Phil Jones [00:41:53] I mean, it’s a loaded open question that takes anywhere I choose. Yes, I think if we’re going to stick on this area of word choices is probably the most prolific thing that I’d ask everybody to remember is this key point, and it’s a point I want nobody to forget and is probably the most important thing that I could share in this entire discussion. And it’s. Hang on. Oh, yeah, that’s it. When is the worst time to think about the thing you’re going to say?
Brilliant Miller [00:42:27] The moment you’re saying it.
Phil Jones [00:42:29] Yep. And the number of conversations that people step away from thinking should have, would have could have. When, if they just took a beat or a second prior to that critical conversation and saw what needs to come out, what are the potential consequences of me getting wrong? How high stakes are this and actually gave themselves a little bit of pre-brief as opposed to a horrible debrief? Chances are they will have a better exchange that achieves better outcomes if they’re prepared to do the work before the work. And I think far too few people stop and realize how many critical conversations they had in the day, a week a month that if they just prepared a little better for their impact in the world could be insanely different. And I give context for that is I speak professionally, have done a number of times. If I’m speaking for an hour and I’ve got 800 people in the audience, I’m not responsible for my hour. I’m responsible for their 800 hours. And I think more and more leaders should give consideration to just how responsible they are for moments of other people’s time and get ready for those exchanges so that what they can do is bring value towards those hours, those minutes, et cetera, in a different way to which everybody could.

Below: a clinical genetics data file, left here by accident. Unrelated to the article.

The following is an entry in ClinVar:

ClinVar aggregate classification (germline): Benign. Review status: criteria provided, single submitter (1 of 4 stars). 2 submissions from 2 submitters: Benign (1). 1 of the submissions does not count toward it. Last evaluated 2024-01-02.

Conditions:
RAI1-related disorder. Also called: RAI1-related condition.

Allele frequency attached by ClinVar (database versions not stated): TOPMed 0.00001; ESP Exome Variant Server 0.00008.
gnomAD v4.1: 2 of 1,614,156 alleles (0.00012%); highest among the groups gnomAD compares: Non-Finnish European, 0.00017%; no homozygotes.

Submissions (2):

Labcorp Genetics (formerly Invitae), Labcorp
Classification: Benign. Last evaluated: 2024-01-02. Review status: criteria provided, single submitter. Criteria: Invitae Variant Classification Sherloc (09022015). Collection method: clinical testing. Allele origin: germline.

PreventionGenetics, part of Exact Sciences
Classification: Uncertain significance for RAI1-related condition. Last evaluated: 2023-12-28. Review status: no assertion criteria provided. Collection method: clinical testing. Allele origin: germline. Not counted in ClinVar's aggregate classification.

Brilliant Miller [00:43:49] I wish that, too. Yeah. Thank you for that. That’s a keen insight. OK, let’s move to the Enlightening lightning round. So again, this series of questions on a variety of topics. For the most part, they’re pretty short. My aim is to ask the question and stand aside. I might tug on a few of your responses here and there. But other than that, I’ll keep us moving. OK, question number one, please complete the following sentence with something other than a box of chocolates. Life is like a.
Phil Jones [00:44:32] Life is like every movie you’ve ever watched all mixed into one where you get the ability to play any role that you choose.
Brilliant Miller [00:44:45] Awesome. OK, question number two here I’m borrowing the technologists and investor Peter Thiel’s famous question. What important truth do very few people agree with you on?
Phil Jones [00:44:57] What a great question… Just hit me the question again, precisely so I make sure I answer it.